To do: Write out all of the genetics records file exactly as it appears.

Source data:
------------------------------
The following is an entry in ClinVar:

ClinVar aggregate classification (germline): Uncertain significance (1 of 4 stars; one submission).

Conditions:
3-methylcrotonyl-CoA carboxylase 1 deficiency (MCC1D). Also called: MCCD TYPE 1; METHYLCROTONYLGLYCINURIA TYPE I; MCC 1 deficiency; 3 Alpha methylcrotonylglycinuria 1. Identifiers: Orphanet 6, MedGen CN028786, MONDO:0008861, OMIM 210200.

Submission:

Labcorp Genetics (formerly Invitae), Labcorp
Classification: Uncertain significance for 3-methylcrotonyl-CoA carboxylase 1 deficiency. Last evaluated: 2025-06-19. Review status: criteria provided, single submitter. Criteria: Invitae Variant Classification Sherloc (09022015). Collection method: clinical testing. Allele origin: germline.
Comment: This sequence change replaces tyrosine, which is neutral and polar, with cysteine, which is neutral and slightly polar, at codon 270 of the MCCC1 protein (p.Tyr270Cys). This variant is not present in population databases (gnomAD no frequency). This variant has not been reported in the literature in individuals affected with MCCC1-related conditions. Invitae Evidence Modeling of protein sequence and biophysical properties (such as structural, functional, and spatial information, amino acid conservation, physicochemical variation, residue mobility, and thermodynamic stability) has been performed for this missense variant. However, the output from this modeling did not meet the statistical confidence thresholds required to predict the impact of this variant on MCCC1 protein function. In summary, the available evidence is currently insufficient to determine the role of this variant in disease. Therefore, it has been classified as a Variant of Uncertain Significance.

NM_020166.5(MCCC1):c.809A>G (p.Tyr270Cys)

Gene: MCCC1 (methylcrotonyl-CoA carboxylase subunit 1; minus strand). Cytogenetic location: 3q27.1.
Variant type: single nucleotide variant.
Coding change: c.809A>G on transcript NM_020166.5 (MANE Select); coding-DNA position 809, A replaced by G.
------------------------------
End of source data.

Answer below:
The following is an entry in ClinVar:

ClinVar aggregate classification (germline): Uncertain significance (1 of 4 stars; one submission).

Conditions:
3-methylcrotonyl-CoA carboxylase 1 deficiency (MCC1D). Also called: MCCD TYPE 1; METHYLCROTONYLGLYCINURIA TYPE I; MCC 1 deficiency; 3 Alpha methylcrotonylglycinuria 1. Identifiers: Orphanet 6, MedGen CN028786, MONDO:0008861, OMIM 210200.

Submission:

Labcorp Genetics (formerly Invitae), Labcorp
Classification: Uncertain significance for 3-methylcrotonyl-CoA carboxylase 1 deficiency. Last evaluated: 2025-06-19. Review status: criteria provided, single submitter. Criteria: Invitae Variant Classification Sherloc (09022015). Collection method: clinical testing. Allele origin: germline.
Comment: This sequence change replaces tyrosine, which is neutral and polar, with cysteine, which is neutral and slightly polar, at codon 270 of the MCCC1 protein (p.Tyr270Cys). This variant is not present in population databases (gnomAD no frequency). This variant has not been reported in the literature in individuals affected with MCCC1-related conditions. Invitae Evidence Modeling of protein sequence and biophysical properties (such as structural, functional, and spatial information, amino acid conservation, physicochemical variation, residue mobility, and thermodynamic stability) has been performed for this missense variant. However, the output from this modeling did not meet the statistical confidence thresholds required to predict the impact of this variant on MCCC1 protein function. In summary, the available evidence is currently insufficient to determine the role of this variant in disease. Therefore, it has been classified as a Variant of Uncertain Significance.

NM_020166.5(MCCC1):c.809A>G (p.Tyr270Cys)

Gene: MCCC1 (methylcrotonyl-CoA carboxylase subunit 1; minus strand). Cytogenetic location: 3q27.1.
Variant type: single nucleotide variant.
Coding change: c.809A>G on transcript NM_020166.5 (MANE Select); coding-DNA position 809, A replaced by G.